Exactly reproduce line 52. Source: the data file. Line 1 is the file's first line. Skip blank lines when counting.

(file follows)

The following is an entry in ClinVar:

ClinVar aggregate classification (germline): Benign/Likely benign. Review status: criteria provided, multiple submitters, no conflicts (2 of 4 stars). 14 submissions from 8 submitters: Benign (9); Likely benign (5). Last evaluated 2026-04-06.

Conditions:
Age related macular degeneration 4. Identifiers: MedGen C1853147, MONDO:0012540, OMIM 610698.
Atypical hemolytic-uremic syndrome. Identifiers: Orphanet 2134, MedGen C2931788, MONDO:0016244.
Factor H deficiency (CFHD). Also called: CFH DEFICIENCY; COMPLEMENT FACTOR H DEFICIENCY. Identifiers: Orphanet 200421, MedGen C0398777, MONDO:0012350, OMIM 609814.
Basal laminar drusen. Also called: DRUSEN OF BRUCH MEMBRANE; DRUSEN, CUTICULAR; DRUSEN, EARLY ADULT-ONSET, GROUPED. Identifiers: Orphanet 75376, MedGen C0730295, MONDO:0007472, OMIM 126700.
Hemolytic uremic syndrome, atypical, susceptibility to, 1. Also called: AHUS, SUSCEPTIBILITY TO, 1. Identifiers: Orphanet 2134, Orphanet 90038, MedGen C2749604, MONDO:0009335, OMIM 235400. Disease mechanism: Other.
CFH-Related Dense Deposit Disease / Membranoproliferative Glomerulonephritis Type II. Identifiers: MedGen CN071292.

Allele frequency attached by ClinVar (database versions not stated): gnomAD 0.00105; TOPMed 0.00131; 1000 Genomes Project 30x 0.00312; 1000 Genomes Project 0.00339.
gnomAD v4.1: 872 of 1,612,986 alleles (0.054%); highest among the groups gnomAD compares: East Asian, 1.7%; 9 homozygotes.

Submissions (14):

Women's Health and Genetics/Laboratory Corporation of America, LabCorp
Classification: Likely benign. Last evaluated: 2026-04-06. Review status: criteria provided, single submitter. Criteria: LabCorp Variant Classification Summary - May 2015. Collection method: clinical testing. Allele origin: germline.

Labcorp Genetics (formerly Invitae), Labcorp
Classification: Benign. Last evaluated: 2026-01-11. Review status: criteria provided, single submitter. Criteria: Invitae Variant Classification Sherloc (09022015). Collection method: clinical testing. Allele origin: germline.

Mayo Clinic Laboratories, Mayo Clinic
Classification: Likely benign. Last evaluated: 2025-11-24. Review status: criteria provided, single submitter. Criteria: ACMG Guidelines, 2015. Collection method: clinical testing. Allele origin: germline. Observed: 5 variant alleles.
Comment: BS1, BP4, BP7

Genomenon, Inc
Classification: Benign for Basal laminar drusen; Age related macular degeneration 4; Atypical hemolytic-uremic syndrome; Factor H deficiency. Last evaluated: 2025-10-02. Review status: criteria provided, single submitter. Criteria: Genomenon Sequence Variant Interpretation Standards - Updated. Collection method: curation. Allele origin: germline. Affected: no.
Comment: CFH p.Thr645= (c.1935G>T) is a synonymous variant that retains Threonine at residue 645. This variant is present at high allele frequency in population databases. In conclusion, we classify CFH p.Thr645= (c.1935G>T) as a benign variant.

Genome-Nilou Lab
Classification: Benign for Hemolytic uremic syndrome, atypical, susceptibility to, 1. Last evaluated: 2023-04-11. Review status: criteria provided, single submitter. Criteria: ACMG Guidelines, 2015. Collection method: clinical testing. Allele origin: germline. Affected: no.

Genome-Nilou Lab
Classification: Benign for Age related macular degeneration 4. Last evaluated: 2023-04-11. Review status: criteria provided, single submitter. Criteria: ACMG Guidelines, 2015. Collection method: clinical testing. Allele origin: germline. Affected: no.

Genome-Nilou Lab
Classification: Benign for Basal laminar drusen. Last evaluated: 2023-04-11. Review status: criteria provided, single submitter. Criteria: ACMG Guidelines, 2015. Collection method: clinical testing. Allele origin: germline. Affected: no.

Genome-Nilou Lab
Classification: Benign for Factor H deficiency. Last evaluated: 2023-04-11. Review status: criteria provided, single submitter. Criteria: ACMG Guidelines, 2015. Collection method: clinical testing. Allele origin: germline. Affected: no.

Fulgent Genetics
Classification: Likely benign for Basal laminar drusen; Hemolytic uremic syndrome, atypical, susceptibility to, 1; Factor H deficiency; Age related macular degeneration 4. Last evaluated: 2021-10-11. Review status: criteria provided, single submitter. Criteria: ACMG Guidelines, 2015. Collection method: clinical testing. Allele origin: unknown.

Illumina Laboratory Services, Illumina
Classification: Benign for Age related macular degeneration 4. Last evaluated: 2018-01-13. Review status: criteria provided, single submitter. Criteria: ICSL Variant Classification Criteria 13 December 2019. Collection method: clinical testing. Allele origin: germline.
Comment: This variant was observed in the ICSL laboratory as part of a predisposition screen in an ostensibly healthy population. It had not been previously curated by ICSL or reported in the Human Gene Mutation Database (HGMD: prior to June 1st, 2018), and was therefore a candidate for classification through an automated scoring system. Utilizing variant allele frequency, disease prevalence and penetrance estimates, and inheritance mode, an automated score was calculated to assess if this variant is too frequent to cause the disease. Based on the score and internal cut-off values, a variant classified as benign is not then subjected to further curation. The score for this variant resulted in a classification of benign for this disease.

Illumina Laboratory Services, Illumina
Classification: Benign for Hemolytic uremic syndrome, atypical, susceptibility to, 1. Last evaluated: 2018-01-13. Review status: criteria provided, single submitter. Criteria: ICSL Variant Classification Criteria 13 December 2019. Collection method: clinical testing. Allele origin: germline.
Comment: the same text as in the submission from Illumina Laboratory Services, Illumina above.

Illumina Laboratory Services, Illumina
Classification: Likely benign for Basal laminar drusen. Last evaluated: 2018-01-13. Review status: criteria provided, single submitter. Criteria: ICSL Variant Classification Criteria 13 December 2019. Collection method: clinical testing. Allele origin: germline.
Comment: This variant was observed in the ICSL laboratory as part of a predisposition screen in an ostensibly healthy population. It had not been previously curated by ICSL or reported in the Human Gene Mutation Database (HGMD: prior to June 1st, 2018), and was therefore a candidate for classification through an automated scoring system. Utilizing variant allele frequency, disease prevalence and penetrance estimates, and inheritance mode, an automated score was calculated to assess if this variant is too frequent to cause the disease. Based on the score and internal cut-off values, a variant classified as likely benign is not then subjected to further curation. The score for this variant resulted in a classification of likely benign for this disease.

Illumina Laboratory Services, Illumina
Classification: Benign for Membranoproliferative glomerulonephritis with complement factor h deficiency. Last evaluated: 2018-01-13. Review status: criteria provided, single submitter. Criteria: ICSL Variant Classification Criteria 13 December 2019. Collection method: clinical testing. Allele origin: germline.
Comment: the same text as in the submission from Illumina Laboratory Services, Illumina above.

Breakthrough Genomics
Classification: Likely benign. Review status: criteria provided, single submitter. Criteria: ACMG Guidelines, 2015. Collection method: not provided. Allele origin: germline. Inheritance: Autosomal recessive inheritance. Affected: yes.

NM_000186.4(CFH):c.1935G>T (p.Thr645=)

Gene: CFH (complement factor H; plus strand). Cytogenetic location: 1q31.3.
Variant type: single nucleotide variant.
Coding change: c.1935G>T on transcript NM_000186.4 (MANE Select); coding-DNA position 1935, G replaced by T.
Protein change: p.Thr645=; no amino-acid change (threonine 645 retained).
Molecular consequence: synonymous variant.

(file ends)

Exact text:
Molecular consequence: synonymous variant.